Immigrants bolster state economy, chamber told

Staff photo by Clay Schuldt Speaking at a New Ulm Chamber of Commerce luncheon, state chamber speaker Jennifer Byers said only the presence of foreign immigrants has prevented a workforce shortage and maintained the state’s overall population.

NEW ULM — A net loss of domestic migration has exerted a negative impact on state’s workforce, a director from the Minnesota Chamber Foundation told the audience at a Chamber of Commerce luncheon on Friday.

Jennifer Byers was one of the speakers at the Hot Topics lunch hosted by the Business Education Network at New Ulm Country Club.

She said current demographics are not on Minnesota’s side, saying the state has seen a loss in the workforce since the 1990s due to more people are leaving the state than moving from other states.

“If not for (foreign) immigration we would be a loser population,” Byers said. “Immigrants are really important for growing the economy.”

The pandemic hurt the economy, she reported. Minnesota has begun to rebuild, but the labor shortage remains. Only three sectors of the economy have recovered jobs lost from the pandemic; construction, education and professional scientific and technical services.

There remains large employment gaps in manufacturing, trade, health care and other sectors. Roughly 200,000 open jobs exist in Minnesota. Overall, unemployment is down at 2.7%.

The number of people seeking work has also dropped. Many people retired or left the workforce during the pandemic.

Childcare availability is another factor, she said.

Byers said there was a spike in new business filings, but four out of five of these new businesses have no interest in expanding. The person starting the business is the sole employee. Often, they have left a different job to become self-employed.

Byers said the efforts at Minnesota Chamber are focused on creating local Business Education Networks. Many communities in Minnesota have local BEN groups. No two BEN groups are the same as different communities have different needs, but Byers recommended employees be more involved in business education.

“When students have relationships with employers, they can really understand the career opportunities,” she said.

Connecting employers with the schools and exposing students to job and career opportunities can help align skills with local needs.

New Ulm Schools Superintendent Jeff Bertrang gave a summary of BEN activities since 2018. Bertrang confirmed BEN is being led by businesses, but the school would partner with employers. Programming, including the CEO in the classroom and teacher in the workplace programming, was started in 2019 but was paused during the pandemic. Bertrang said the district is trying to start the teacher in the workplace program again.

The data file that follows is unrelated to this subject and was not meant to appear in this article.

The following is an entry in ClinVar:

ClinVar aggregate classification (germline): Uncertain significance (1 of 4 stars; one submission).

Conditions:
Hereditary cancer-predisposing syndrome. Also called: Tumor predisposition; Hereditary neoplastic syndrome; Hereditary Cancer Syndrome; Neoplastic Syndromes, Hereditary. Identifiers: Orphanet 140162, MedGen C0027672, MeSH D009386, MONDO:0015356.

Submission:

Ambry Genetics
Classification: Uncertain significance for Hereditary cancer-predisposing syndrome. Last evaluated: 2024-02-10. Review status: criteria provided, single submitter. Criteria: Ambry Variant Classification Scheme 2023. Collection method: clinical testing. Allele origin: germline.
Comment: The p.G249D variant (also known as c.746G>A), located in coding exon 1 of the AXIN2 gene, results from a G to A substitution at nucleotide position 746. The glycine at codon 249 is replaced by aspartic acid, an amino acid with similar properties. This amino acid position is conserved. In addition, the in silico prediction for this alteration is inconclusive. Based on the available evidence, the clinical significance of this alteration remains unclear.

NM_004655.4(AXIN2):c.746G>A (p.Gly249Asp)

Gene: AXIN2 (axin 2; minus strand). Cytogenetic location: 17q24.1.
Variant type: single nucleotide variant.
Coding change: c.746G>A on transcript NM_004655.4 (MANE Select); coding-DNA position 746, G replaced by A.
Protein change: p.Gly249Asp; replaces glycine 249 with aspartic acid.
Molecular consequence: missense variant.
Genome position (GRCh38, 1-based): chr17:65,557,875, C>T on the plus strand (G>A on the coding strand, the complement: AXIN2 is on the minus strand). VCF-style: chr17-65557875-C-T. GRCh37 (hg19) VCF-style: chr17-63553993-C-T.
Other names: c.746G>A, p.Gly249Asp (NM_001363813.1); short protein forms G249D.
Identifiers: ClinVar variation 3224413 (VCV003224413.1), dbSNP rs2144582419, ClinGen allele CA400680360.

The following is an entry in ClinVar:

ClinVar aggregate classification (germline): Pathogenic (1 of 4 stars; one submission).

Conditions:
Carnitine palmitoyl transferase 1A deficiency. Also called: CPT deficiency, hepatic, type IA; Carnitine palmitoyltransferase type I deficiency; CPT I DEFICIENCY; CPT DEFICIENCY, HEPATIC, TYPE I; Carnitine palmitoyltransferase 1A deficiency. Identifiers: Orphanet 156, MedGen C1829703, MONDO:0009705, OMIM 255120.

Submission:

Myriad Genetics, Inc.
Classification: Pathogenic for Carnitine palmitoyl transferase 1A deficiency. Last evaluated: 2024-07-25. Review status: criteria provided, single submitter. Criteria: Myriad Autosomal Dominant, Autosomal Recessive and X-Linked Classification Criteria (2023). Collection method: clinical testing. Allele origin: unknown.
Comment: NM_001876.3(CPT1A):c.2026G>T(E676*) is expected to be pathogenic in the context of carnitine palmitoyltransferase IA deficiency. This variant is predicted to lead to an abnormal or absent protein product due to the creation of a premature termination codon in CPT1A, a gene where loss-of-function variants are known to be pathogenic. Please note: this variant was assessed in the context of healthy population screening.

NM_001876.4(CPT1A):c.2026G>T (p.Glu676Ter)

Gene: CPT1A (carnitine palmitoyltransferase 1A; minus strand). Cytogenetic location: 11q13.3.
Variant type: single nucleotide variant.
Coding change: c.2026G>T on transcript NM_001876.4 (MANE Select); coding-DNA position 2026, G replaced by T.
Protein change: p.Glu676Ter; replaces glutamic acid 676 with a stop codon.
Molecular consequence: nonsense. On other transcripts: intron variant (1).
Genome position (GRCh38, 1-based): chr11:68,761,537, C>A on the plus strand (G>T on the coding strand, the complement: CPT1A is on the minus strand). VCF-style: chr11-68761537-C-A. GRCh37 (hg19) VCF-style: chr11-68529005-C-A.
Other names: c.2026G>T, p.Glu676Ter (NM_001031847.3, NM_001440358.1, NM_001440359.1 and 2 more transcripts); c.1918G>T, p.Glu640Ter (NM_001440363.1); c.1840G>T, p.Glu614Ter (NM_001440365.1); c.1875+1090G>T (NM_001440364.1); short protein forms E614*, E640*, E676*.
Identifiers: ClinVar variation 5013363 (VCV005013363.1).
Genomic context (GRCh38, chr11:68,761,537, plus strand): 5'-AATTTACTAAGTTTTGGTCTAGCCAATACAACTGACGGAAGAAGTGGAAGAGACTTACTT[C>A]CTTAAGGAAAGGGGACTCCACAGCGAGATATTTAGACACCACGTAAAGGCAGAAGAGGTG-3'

The Career and Technical Education Center began operating last fall. There are 440 students taking a class at this facility. Bertrang said the center has been a great collaboration with businesses and the public.

The school is also working on the nursing shortage by partnering with Allina Health. There are already students in the certified nursing assistant training.

Another speaker, Wendy Anderson, is a new business consultant for New Ulm. She has consulted with businesses for more than a decade and helps people looking to start or expand a business, or people who transition out of the business and are looking to sell a business. Her consulting services are provided through the city of New Ulm.

Paul Wessel gave a brief update on New Ulm Economic Development Corporation’s status. He recently took over as director. He said NUEDC was formally called New Ulm Industries and has operated since the 1950s. Wessel said the organization has been dormant for a few years and needs to be refreshed. NUEDC is going to be renamed New Ulm Business Resource and Innovation Center (NUBRIC).

“Our goal is to help grow, build and sustain businesses in New Ulm,” Wessel said. “We’re tapped into a global network of venture capitalist, mezzanine financing and angel investment networks.”

The BEN committee was formed in 2018 to focus on common goals of strengthening the workforce and connecting students with high-demand careers in our community.

The committee paused efforts during the COVID pandemic but is starting to ramp up again. BEN is currently looking for additional businesses representatives to get involved.

This was the first Hot Topic Lunch hosted by the New Ulm Chamber in two years due to the pandemic.


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